smallcappower – Financial Post (July 19, 2013) – We are pleased to feature this exclusive interview with Tom Astle, Head of Research, Difference Capital, a Toronto, Canada based Merchant Bank.
In this Smallcappower.com exclusive, Mr. Astle talks about his approach to finding high potential technology companies for investment. Furthermore, he talks about the major sectors within the broad technology sector that could do well in the near future. He also shares his insights about the stock markets in general and his investment outlook.
Q: Can you tell us about Difference Capital and your role there?
A: Sure. So Difference Capital is a publicly listed tech-focused merchant bank. We’re mainly focused on private investments, and we do some, what we call private investments in public companies as well. And the company’s been around about a year, founded by a few people, including Mike Wekerle who was the founder of GMP. And I joined about five, six months ago along with a few others, and my role is basically looking at the investment opportunities that come in the door, finding some of those investments and then the whole investment due diligence process and making a recommendation.
Q: So what are some of the key characteristics of technology companies that Difference Capital would look to invest in?
A: So we’re focused on non-resource growth. Right now our primary focus is tech and some media and maybe a bit of healthcare. But those are the three big sectors we’re focused on. We just went out and raised a fair bit of money in an offering. Being publicly listed, we’re able to do that. And right now we are targeting later stage, mostly private, technology companies. And you might say, why private versus public? I’ve been an analyst covering public companies for years and the Canadian universe of public tech companies is pretty limited as you may know. And I found out the private universe is actually much more interesting. There’s much better quantity. And there’s better quality I think in some cases, and a lot of the value appreciation now in small companies is when they are private. For example, an extreme example would be Facebook where all the value creation was when it was private. And then when it went public, was basically at the peak of its most recent valuation. So we, as a public vehicle, give investors an opportunity to get into that– the private value accretion stage. So that’s one of the criterias. We tend to look for private, although we’ll do early stage publics as well. We look for basically companies that are I.P. rich – intellectual property rich. We think that’s a key competitive differentiator. We are not looking for look for start-up companies, so companies have to have some revenue. They have to have customers we can call to verify what their products, are competitive. We are looking for visibility to about at least $10 million in revenue and positive EBITDA. And then we like management teams that are well invested along with us and business models that are somewhat proven out.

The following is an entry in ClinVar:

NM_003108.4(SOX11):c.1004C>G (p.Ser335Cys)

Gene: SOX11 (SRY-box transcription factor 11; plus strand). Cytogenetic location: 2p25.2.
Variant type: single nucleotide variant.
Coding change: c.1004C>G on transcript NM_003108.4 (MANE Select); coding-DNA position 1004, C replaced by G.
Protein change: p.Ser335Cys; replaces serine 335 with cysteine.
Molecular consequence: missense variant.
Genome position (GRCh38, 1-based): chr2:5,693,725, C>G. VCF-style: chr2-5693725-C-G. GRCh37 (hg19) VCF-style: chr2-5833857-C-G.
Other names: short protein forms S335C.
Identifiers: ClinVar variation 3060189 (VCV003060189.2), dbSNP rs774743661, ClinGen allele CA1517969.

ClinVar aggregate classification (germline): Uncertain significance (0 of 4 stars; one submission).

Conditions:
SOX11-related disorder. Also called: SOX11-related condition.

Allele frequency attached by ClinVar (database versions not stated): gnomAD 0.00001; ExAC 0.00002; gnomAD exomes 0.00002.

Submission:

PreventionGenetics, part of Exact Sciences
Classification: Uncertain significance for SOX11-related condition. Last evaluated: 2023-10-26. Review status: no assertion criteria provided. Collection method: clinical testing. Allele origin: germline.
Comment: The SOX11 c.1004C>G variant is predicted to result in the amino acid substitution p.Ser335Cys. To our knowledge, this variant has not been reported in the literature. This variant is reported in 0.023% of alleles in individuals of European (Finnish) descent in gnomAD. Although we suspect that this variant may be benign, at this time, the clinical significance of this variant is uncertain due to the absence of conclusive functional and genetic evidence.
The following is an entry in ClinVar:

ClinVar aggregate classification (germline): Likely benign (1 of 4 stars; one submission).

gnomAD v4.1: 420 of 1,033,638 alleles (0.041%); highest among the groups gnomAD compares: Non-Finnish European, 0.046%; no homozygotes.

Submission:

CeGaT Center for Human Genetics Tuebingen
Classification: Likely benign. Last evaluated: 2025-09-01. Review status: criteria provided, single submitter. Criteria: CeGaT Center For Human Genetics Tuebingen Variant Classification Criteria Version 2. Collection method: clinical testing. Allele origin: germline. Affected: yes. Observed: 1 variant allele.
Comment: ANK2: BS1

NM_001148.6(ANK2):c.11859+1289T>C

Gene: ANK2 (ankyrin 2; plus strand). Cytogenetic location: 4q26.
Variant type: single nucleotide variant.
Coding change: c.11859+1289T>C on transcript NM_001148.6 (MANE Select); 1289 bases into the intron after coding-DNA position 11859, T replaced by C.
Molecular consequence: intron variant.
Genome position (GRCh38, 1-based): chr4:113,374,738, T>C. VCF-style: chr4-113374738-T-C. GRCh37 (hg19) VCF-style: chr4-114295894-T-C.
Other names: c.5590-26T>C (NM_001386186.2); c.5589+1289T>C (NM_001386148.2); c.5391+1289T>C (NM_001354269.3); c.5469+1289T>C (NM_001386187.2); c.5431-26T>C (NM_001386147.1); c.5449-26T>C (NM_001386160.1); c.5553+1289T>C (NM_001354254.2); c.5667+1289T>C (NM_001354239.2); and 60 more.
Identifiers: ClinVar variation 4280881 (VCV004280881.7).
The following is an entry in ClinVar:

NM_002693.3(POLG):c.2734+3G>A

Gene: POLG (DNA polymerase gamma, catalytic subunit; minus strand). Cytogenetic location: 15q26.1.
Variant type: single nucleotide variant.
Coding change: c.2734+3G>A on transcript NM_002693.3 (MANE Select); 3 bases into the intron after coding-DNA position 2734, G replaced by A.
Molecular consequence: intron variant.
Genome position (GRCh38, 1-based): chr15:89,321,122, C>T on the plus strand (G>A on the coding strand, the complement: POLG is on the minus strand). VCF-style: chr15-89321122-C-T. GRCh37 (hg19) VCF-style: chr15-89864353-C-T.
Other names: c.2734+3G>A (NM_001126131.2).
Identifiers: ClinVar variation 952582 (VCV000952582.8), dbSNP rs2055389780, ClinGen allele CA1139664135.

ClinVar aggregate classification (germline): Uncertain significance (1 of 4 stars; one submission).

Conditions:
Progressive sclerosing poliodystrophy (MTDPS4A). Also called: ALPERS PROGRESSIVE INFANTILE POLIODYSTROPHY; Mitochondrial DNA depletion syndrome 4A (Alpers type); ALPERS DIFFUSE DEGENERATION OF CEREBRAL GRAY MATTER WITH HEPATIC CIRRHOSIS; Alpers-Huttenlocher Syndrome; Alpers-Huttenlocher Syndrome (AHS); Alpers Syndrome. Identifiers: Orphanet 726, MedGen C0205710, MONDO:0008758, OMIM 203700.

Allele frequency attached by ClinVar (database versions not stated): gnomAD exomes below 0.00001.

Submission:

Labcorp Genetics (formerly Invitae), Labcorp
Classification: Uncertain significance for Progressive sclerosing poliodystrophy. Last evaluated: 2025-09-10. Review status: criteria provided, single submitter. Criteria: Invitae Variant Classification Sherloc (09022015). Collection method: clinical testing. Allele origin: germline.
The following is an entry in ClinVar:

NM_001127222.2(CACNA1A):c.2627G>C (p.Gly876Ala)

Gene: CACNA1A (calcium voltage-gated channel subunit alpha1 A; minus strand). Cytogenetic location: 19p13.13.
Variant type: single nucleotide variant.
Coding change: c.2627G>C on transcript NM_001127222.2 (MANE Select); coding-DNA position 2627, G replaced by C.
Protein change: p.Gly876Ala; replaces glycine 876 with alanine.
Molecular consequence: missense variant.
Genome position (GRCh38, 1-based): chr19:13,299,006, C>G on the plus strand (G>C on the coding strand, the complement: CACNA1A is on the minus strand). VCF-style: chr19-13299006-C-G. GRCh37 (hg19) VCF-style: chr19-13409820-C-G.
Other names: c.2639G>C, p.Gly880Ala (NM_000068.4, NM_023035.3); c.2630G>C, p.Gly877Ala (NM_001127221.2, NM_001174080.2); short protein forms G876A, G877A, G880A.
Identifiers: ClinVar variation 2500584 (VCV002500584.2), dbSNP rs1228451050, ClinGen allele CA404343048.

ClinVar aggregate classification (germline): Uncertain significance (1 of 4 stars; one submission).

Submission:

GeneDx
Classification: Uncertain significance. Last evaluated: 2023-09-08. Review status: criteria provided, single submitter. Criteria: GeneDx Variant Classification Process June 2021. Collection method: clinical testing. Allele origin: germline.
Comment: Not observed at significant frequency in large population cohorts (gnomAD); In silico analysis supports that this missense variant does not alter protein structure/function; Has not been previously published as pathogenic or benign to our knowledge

Q: So that actually answers some of the next question, but could you elaborate a little more on your approach and methodology of picking high quality stocks that can become tomorrow’s potential winners?
A: Yeah, absolutely. So been doing this for years and the key thing in the tech and media space, is what drives a competitive advantage? So that’s partially why we look for companies that are very rich in intellectual property. That’s obviously a big source of competitive advantage. But there’s other things to look for as well, like recurring revenue. That’s a nice positive. A lot of companies are moving to what’s called a cloud or SaaS models that have often-recurring revenue you can count on every year, that gives it some stability. We also look very closely at what stage they’re at in a product cycle. Product cycles start out early. If you’re too early, it can be very painful. If you’re too late, it’s all over. So you have to find that mid spot in the product cycle. And we look for things like visibility for growth, third party verification of their technology. So it’s all those together.
Q: So in general, what is your overall outlook for capital markets in the next 12 to 18 months?